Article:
Back in the sixties, when my mother was a young woman, afros were popular and James Brown’s “Say it Loud, I’m Black and I’m Proud” was the mantra of urban America — we lived in the Bronx.  But my mother preferred Diana Ross and the Supremes; she  emulated their look by wearing socially accepted coifs that almost looked like helmuts but most often they were wigs.

In our home, wearing your hair in its natural state was frowned upon — it wasn’t even allowed. When I asked why, I was told, “It’s just not done”. Weekly, my mother would straighten my hair with a straightening comb that was heated directly on the stove. The hotter the comb, the straighter the hair. Occasionally the comb was left on the fire too long, resulting in burnt hair and sometimes a burnt scalp. This was an unpleasant and frequently painful experience but it was drilled into me that it was necessary. And my experience was typical among black girls and women at that time. Back then, I didn’t know a single black girl with nappy hair who wore it in its natural condition. All of the black women I had ever encountered in my life, with the exception of the minority who were born with straight-to-wavy hair, got their hair straightened regularly.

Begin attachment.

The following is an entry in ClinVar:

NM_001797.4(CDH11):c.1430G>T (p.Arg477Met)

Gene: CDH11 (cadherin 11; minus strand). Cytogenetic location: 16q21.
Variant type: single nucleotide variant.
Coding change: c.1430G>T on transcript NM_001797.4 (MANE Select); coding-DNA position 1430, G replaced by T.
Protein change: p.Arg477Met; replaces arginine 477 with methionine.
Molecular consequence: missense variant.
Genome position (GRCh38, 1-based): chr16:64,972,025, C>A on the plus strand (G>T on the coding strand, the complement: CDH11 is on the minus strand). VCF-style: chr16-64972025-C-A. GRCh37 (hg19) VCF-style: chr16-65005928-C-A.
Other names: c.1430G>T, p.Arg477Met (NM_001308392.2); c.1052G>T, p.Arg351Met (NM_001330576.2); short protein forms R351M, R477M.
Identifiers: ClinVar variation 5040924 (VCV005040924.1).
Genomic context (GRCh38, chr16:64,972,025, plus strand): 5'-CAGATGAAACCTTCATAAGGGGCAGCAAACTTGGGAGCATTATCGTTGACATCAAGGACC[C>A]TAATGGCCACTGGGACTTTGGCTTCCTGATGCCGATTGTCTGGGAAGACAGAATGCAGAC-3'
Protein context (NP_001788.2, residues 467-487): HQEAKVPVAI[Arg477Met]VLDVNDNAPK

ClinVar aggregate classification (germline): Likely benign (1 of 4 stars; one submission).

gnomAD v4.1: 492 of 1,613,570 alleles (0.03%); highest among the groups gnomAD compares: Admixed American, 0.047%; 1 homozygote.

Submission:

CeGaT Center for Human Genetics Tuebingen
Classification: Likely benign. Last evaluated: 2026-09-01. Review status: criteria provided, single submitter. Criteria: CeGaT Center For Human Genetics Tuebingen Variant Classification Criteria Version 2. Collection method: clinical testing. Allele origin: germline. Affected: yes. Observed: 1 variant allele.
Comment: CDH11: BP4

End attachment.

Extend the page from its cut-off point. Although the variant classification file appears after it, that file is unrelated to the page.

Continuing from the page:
When I was finally old enough to care for my own hair, I decided against straightening it. This was not an easy decision. I was bucking against hundreds of years of conditioning – pun intended.  But I wanted to rid myself of the burden that comes with straightening.  Whether using a thermal method or a chemical one, the cost was more than I was willing to bear.  I was just tired of the weekly ordeal and more specifically — tired of feeling like my head was on fire for two days out of every week. So I challenged the conventional wisdom and started wearing a “Fro”.

Initially, my mother was unhappy with my decision.  She tried to get me to change my mind but I wouldn’t. At one point, she had her mother — my Granny — fly coast to coast from Long Beach, California to our home in New York to discuss my hair and how wearing it nappy was a bad reflection on the family. But even Granny couldn’t get me to straighten it. In time, my mom accepted my decision. Back then we rarely saw eye to eye on issues of racial and gender identity. Now  its something we hardly discuss.